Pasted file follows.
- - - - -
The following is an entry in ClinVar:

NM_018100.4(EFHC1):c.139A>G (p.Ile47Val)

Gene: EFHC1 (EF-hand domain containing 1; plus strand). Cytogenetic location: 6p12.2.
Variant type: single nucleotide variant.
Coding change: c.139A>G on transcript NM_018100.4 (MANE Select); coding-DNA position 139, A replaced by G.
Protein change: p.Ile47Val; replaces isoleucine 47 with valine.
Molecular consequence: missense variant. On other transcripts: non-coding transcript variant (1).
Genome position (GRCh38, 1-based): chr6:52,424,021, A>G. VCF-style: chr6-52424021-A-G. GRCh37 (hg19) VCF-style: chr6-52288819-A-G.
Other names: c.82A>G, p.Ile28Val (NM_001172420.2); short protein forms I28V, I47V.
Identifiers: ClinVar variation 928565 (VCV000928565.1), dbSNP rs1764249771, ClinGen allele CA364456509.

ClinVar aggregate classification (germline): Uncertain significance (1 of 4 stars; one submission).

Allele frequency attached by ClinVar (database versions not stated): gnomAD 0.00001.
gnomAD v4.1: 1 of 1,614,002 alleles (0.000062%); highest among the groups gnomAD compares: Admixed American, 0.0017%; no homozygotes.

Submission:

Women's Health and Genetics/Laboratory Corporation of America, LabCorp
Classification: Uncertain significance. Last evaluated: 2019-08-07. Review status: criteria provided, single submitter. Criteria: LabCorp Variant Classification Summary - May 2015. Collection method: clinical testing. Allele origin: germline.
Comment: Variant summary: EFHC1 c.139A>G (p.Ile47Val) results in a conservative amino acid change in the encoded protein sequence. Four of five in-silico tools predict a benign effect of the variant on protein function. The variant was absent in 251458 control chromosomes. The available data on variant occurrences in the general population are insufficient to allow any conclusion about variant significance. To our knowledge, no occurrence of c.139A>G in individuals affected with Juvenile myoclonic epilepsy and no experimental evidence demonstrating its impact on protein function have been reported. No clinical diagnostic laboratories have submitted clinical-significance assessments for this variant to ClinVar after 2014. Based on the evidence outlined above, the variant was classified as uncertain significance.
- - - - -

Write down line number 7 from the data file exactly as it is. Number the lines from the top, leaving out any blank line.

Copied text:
Molecular consequence: missense variant. On other transcripts: non-coding transcript variant (1).